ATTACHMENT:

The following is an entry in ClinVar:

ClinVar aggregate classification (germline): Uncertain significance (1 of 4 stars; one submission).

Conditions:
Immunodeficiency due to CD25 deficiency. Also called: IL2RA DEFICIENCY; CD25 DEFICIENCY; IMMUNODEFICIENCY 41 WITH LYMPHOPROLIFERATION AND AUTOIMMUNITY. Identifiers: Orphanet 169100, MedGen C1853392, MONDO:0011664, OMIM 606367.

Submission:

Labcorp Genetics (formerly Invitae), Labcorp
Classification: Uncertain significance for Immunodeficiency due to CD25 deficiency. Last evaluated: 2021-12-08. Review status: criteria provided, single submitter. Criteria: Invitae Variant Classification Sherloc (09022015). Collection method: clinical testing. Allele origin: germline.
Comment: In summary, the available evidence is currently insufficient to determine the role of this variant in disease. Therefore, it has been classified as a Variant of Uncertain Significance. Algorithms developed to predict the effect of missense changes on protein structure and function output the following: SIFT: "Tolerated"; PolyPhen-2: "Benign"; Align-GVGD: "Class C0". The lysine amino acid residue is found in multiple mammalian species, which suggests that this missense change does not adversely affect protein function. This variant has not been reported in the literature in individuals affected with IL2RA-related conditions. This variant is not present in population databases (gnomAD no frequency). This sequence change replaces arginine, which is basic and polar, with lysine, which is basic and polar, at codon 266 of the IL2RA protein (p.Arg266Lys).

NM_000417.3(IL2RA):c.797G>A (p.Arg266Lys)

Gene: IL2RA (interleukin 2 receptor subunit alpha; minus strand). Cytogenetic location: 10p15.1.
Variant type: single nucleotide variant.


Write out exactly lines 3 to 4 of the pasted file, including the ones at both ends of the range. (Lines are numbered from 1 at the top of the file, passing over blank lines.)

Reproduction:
Conditions:
Immunodeficiency due to CD25 deficiency. Also called: IL2RA DEFICIENCY; CD25 DEFICIENCY; IMMUNODEFICIENCY 41 WITH LYMPHOPROLIFERATION AND AUTOIMMUNITY. Identifiers: Orphanet 169100, MedGen C1853392, MONDO:0011664, OMIM 606367.